Garda McCabe killer cleared of weapons offence

One of the killers of Detective Garda Jerry McCabe has been cleared of a weapons offence after a judge ruled the alleged offence did not take place in a public place.

Michael O’Neill, aged 63, was one of four people convicted of the June 1996 manslaughter of Det Garda McCabe, shot dead by members of an IRA gang at Adare, Co Limerick.

He was jailed in February 1999 for 11 years for the manslaughter and released in 2007.

At Ennis District Court yesterday, Mr O’Neill from 68 Abbeyville, Ennis, Co Clare, was charged with producing a wheel brace in the course of a dispute capable of inflicting serious injury in a public place contrary to section 11 of the Firearms and Offensive Weapons Act, and engaging in threatening, abusive words with intent to provoke a breach of the peace. in the early hours of January 21 last year.

Sergeant Mark Murphy said Mr O’Neill “took the law into his own hands” and was “the main aggressor” when he confronted another man with a wheel brace.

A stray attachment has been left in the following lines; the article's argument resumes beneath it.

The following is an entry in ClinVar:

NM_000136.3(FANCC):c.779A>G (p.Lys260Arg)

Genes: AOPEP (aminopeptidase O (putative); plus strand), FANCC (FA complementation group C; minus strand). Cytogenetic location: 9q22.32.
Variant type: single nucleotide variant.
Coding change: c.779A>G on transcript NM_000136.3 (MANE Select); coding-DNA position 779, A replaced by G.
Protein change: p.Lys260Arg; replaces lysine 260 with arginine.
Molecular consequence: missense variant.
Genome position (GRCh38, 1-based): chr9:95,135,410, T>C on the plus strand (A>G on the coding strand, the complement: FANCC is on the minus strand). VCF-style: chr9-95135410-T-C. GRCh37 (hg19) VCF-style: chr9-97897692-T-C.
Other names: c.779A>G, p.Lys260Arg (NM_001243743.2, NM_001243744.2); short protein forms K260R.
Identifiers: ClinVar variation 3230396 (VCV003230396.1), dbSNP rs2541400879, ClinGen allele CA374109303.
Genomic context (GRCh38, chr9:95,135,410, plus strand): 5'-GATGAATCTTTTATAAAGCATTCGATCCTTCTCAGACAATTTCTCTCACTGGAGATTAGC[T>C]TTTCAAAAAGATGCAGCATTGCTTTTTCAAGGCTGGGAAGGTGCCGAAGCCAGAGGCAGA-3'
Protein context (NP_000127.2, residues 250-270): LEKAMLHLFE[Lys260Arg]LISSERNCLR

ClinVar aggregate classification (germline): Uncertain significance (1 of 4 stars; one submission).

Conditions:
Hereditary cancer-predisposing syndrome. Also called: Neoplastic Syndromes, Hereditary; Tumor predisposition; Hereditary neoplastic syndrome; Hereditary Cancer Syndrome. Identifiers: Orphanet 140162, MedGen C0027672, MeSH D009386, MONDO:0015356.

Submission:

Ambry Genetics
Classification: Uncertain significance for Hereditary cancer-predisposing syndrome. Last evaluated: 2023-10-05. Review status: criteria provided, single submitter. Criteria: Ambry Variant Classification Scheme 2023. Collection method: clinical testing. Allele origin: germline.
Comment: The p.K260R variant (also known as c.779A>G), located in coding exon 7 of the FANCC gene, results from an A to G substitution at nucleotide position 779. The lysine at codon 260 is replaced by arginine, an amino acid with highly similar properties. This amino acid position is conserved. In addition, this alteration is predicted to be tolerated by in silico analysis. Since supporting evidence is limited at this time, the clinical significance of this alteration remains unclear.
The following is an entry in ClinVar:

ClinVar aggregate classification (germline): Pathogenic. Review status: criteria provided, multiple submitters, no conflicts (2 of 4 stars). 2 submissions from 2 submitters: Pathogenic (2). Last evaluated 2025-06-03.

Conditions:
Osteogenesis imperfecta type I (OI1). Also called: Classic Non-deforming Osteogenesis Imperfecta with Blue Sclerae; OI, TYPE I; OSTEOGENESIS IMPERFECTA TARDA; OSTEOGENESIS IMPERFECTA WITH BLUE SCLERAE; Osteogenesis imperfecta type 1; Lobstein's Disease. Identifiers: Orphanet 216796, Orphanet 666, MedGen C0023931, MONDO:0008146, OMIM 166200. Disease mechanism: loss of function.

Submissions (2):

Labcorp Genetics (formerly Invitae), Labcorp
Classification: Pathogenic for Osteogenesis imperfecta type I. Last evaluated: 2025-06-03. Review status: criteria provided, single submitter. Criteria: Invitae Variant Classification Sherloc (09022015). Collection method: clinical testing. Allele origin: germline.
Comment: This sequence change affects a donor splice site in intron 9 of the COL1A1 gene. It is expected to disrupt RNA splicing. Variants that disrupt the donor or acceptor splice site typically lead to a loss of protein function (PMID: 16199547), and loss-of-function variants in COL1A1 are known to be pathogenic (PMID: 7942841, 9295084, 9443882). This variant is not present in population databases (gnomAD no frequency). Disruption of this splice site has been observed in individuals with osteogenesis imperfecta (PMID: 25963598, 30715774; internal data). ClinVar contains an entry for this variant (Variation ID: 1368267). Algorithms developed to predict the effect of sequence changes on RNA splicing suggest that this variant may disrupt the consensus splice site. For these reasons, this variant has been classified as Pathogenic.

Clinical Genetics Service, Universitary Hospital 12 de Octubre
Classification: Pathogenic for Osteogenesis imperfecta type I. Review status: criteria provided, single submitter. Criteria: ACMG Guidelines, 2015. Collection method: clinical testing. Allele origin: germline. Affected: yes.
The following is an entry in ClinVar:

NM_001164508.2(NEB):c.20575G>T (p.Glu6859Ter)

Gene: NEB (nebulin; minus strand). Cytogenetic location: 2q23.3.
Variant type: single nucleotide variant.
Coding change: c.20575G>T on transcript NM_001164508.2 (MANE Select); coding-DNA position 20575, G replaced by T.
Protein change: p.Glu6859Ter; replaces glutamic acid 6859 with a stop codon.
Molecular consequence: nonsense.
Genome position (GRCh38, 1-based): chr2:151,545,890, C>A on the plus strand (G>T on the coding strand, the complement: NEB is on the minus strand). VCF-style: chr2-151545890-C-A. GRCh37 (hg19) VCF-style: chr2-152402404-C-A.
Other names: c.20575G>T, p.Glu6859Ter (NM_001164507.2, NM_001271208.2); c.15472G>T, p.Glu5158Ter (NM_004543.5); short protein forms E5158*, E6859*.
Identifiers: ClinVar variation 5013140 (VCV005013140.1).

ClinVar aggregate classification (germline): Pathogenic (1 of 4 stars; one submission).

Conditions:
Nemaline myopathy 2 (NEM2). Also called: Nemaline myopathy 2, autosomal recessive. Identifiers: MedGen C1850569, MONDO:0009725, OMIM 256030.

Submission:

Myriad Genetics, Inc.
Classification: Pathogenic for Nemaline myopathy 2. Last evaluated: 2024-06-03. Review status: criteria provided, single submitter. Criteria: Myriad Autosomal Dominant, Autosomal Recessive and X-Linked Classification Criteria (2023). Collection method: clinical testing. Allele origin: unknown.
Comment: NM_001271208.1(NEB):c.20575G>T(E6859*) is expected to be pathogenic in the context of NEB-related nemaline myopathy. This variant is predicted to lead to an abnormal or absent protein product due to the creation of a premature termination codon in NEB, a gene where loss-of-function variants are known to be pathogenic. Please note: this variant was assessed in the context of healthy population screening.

Solicitor Tara Godfrey said Mr O’Neill produced the wheel brace to repel five men away from his property after honestly believing one of the men damaged his car.

“My client honestly believed that these people had damaged his car and there is a defence in criminal law that in those circumstances he was entitled to threaten to apply force.”

In response, Sgt Murphy said: “I couldn’t agree with that— he took law into his own hands. He saw that there was plenty of gardaí around but he went about it himself to sort them out even though we were around.”

One of the men subsequently paid €200 towards the damage to the car that cost €250 to repair.

Sgt Murphy said that one of the men grabbed the wheel brace being held by Mr O’Neill and held it down until gardaí came over to arrest Mr O’Neill.

After the State completed its evidence, Ms Godfrey made an application to have the case dismissed. “The charge is predicated on Mr O’Neill doing something in a public place. Sgt Murphy confirmed in evidence that Mr O’Neill wasn’t in a public place — that he was in the driveway when he got hold of the wheel-brace.”

Judge Mary Larkin, dismissing the charges, said: “It is quite clear that the law doesn’t extend the public place to a private roadway.”

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